“What does my suggestion need so that it doesn’t cause so much resistance from you?”

8. If necessary, the proposed solutions can be adjusted after this discussion and listed again for a resistance measurement with all project team members…

Example:

The project team consists of the following members and their wishes:

  • Client – New website for the company anniversary.
  • Project manager – A good solution should use the existing project team and not require new project members.
  • IT service provider – A solution is good if there is no damage to the company due to poor service.
  • Company anniversary event manager – A solution that can be integrated into the company anniversary programme.

The project team agrees on the question:

What do we change about the project to implement the best possible solution for the anniversary website?

The project team puts together four proposed solutions:

  • Team expansion – integrate new project staff to meet the deadline.
  • Beta solution – develop a beta version that will be touched up after the anniversary.
  • Reduction project scope – Provide the web pages that can be made available in high quality by the company anniversary.
  • Passive solution – Continue working at the same pace and announce website on company anniversary.

The proposed solutions (alternatives) are now evaluated in the resistance matrix. Each project team member can rate each solution. 0 points mean no resistance, 10 points mean high resistance.

Decision-making by resistance matrix

Based on the result of the resistance matrix with the lowest resistance – Reduced Project Scope – an action plan can now be created.

Conclusion

In today’s VUCA world, it is hardly possible for project teams to make a decision that lasts for the entire project. The project team has to react quickly to changes without jeopardising the values and principles of the project/company. For this reason, it is important to know the different decision-making techniques and in which system (simple, complicated, complex or chaotic) they are usefully applied.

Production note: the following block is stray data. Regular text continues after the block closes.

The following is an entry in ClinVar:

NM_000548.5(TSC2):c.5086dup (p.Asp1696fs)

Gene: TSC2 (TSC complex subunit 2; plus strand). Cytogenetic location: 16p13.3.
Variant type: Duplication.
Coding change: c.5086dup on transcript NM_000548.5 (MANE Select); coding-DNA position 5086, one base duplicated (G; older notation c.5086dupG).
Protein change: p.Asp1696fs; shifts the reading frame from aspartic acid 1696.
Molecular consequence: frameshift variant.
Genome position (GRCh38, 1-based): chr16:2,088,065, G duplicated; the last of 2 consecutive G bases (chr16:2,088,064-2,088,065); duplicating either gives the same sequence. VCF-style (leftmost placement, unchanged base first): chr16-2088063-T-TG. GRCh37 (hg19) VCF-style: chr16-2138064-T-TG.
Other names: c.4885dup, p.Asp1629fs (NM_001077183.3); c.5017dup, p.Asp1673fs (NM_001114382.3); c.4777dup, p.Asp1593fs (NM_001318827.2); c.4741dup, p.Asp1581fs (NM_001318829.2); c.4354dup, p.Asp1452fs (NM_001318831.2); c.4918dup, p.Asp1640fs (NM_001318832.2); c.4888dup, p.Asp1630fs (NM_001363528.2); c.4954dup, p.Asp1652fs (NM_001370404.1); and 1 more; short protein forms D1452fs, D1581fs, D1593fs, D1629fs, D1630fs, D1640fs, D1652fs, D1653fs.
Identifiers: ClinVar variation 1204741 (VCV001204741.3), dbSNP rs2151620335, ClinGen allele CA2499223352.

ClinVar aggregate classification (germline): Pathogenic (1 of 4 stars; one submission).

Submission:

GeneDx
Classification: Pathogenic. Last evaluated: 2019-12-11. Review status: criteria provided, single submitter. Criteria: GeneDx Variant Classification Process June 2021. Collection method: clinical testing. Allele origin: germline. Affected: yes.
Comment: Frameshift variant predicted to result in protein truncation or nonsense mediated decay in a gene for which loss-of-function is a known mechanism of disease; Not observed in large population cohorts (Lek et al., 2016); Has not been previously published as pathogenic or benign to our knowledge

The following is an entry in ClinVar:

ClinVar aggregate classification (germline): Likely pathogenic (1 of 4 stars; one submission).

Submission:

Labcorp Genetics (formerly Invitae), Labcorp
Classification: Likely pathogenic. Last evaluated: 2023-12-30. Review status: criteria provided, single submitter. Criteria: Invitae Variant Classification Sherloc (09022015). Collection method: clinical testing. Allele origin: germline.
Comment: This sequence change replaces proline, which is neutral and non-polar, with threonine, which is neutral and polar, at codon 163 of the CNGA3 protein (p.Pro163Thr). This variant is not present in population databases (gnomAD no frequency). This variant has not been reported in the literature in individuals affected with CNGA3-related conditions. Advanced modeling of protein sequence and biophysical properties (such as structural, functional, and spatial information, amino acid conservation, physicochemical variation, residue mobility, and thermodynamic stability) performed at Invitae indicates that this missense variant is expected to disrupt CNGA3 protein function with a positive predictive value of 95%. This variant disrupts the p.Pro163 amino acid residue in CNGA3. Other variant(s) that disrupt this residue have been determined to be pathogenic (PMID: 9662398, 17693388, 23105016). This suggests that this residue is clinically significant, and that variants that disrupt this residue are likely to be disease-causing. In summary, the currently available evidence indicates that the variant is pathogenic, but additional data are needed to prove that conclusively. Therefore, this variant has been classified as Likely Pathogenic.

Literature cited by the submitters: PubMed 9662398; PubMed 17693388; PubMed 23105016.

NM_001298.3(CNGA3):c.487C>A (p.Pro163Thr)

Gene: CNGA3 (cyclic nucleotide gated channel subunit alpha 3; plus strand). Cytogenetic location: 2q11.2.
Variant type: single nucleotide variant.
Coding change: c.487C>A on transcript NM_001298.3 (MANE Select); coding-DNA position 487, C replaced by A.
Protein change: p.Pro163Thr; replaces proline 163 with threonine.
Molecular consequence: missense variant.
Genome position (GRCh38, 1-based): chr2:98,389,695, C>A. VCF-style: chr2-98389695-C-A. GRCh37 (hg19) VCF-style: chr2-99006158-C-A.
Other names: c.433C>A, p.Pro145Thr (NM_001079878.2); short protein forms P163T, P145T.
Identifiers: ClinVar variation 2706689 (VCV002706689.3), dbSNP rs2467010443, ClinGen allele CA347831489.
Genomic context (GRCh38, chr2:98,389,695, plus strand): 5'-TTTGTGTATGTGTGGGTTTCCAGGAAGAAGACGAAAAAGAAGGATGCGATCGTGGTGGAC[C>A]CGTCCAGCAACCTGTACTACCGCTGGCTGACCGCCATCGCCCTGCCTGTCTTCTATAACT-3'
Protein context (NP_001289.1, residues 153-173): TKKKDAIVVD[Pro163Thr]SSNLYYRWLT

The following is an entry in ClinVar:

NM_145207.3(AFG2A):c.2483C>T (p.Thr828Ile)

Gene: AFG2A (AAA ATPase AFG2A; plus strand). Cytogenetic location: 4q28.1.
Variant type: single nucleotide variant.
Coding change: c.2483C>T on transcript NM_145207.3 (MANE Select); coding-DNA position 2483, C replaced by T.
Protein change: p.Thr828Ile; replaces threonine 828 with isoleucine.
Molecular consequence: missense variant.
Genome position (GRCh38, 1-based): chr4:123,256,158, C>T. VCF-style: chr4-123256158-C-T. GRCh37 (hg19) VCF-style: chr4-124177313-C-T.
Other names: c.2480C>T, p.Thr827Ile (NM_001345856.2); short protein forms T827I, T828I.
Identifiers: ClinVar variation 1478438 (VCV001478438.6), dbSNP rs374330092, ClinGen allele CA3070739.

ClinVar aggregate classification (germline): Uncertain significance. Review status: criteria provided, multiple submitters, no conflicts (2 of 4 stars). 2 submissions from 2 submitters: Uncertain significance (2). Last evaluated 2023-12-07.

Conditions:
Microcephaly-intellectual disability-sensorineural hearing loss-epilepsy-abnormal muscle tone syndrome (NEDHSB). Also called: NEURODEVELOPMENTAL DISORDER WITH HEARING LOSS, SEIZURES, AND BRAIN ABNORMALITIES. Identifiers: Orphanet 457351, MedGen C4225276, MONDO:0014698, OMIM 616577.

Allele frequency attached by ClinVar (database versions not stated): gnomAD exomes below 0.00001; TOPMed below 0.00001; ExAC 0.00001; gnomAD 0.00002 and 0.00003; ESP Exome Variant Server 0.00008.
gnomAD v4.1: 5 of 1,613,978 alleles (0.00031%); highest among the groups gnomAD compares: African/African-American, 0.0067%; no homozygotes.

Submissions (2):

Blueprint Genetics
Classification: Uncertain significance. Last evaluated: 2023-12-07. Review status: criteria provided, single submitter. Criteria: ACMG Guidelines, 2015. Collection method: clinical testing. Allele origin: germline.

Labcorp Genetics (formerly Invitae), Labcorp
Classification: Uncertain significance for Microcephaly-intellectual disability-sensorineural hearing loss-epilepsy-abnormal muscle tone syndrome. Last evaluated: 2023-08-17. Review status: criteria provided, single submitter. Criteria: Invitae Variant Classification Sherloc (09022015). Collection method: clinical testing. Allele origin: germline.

In this sense, use the Cynefin model to find the right decision technique.

Notes on the economics and psychology of decision-making:

Econometric models to hedge financial risks are not considered here, as business profitability aspects are the basis of the decision and project teams have no direct influence on them.

Similarly, I am aware that some of you are missing references to sociocracy, psychology and the like. I have purposely not gone into this as I have focused purely on decision-making techniques and will continue to do so.

My starting point for this series of blog posts are self-organised project teams that know and live their values and principles and are only lacking the tools at one point or another – in other words, the knowledge of the right decision-making technique for the corresponding issue.

 

Notes:

In the next part of the series, Cornelia Kiel will explain more decision-making techniques.

If you are interested in further background information on decisions, Cornelia Kiel recommends the following German books:

Gemeinsam Denken von Carolin Wolf, Business Village GmbH
Entscheidungen erfolgreich treffen von Martin Sauerland und Pater Gewehr, Springer
Die (Psycho-)Logik des Entscheidens von Walter Braun, Huber Verlag
Das Handbuch der Entscheidungen von Tobias Leisgang und Nadja Petranovskaja

Information on Cornelia Kiel and her work can be found on the website www.pins-performance.de.

Cornelia Kiel has published more articles in the t2informatik blog:

t2informatik Blog: Making decisions right

Making decisions right

t2informatik Blog: Decision-making techniques for self-organised project teams - Part 1

Decision-making techniques for self-organised project teams – Part 1

Decision-making techniques for self-organised project teams – Part 2 - Blog - t2informatik

Decision-making techniques for self-organised project teams – Part 2

Cornelia Kiel

Cornelia Kiel

Cornelia Kiel has been managing projects intelligently and sustainably for over 20 years. She uses a wide range of methods: from the waterfall to the V-model and the various agile frameworks such as Scrum, Kanban or SAFe – always in the interests of an efficient project.

Her clients benefit from her extraordinary wealth of experience as a project manager, ScrumMaster, AgileCoach, moderator and BVMW-certified consultant for medium-sized companies.

In the beginning there is always the question of why. – Even as a child she drove her father to despair with this. – With this curiosity, Cornelia Kiel will work with you to find out the meaning and purpose of your project. The question of the benefit for your customer is also answered. From this starting point, you will reach the goal of your project in a focused manner.